The horror genre has had a massive upswing in recent years. Films like The Babadook (2013), It Follows (2014), and The Witch (2015), have added new narrative and aesthetic flourishes to the genre, and rejuvenated its artistic standing. With this new revival also comes a newfound appreciation for allegorical narrative: these films aren’t just scary as hell, but they have something to say apart from simply spooking you.
The new horror comedy Get Out is one of the shining examples of this type of film. Written and directed by Jordan Peele, of the beloved sketch comedy show Key and Peele, Get Out deftly mixes humor and comedy, as well as providing vital and cutting commentary on race relations and the depiction of African Americans in film. It’s easily one of the most inventive, enjoyable, and important horror films in recent years.
The basic framework of Get Out is one that has been told many times over: a black man, Chris (Daniel Kaluuya) is going with his white girlfriend, Rose (Allison Williams) in a potentially awkward first meet-up with her parents. She assures him that her parents are incredibly liberal and that there is nothing to worry about. This is seemingly the case when they arrive, as the parents (Bradley Whitford and Catherine Keener), are welcoming are polite, albeit with more than a more than a few awkward race-related exchanges. However, something does not seem quite right with the black servants the family has around the home.
Get Out is expertly paced throughout its run time. It starts out slow and steady, building with hints of eeriness, and menial uncomfortable exchanges. As the secrets behind Rose’s family are revealed, the film becomes increasingly pummeling in its anxiety. By the time the big reveals occur, and the climax begins, these feelings reach a critical level, and the jaw is left agape, both from the shear originality in the directions the story takes, but also from how genuinely effective it is in captivating its audience.
The themes and moods that this film juggles are finely balanced as well. Get Out is a sincerely scary film, but it different ways than usual. The cinematography effectively captures Chris’ isolation in this house through grim and claustrophobic set pieces. The music is effective as well, consistently eerie, but never bombastic. But thrills are absolutely not the only areas the film succeeds. It’s actualy quite funny. Chris’ friend Rod (LilRel Howery) a TSA agent who is left to babysit the dog, is pitch perfect comic relief. He acts as a vehicle for what would be standard audience responses to the film. His exuberant and animated responses to the events of the film as he seeks to help his are not only hilarious, but provide a brilliant layer of self-awareness to the film.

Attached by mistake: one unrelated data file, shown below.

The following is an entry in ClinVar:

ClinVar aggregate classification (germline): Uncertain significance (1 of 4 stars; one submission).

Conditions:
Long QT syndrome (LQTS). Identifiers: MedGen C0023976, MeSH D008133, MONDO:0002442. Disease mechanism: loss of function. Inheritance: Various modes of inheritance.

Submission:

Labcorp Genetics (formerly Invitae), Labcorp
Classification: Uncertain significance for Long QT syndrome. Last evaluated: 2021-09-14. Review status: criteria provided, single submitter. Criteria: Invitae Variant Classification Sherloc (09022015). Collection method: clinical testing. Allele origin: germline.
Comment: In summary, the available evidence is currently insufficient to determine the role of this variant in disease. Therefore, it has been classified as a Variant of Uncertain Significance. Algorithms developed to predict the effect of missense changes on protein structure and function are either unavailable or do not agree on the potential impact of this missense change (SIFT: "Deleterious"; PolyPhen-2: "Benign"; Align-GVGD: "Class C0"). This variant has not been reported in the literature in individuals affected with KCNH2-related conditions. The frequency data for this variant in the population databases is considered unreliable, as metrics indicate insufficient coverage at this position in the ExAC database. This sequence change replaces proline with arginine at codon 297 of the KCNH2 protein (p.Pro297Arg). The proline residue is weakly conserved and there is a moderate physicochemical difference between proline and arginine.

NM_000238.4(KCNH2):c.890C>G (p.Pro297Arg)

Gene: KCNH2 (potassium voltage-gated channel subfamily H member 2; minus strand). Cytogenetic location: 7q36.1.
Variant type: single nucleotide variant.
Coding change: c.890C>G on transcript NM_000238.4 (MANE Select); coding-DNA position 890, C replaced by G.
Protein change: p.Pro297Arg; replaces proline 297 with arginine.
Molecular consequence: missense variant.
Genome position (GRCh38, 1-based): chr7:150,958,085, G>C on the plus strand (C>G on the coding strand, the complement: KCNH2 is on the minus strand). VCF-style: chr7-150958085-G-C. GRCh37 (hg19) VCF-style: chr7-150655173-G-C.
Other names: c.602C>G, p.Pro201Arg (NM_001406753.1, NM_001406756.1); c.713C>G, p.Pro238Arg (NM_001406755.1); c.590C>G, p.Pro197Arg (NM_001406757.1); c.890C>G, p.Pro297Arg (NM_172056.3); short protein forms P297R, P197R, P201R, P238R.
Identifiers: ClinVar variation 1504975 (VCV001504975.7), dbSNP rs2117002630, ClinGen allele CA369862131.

The area where the film really shines however, is what it has to say about race. Low-hanging fruit would have been to go after the backwoods, redneck brand of racism, but instead, the film tackles the benevolent racism of white liberals, and does so in such a way that is immensely creative. The racism extends from casual character remarks like how the father unwarranted mention that he would have voted for Obama a third time if he could have to a family friend specifically mentioning he knows of and likes Tiger Woods. This brand of racism is put in high gear in this film to terrifying levels, but also in a way that turns the horror genre inside out.
How often does the black character live in a horror movie? How often is it that they are the ones fighting for survival on their own? Chris as a character is unique not only for a horror film, but films in general, never fitting in a stereotype, always aware, and acutely aware. His actions in the final moments of the film take what is the usual aspects of horror films and turns them around. The final scene is absolutely unforgettable, in that it forces you to look the current conditions of not only film, but society as a whole. It is one that is simultaneously brilliant, hilarious, and incredibly satisfying.
As a film at any point in someone’s canon, it would be a fantastic one, but for a debut it is astounding. Jordan Peele proves that he not only has the to write both hilarious comedy, and effective horror, but also make a powerful statement doing it. If Get Out really scares you, you are encouraged to take a better look at our current society and see why exactly that is.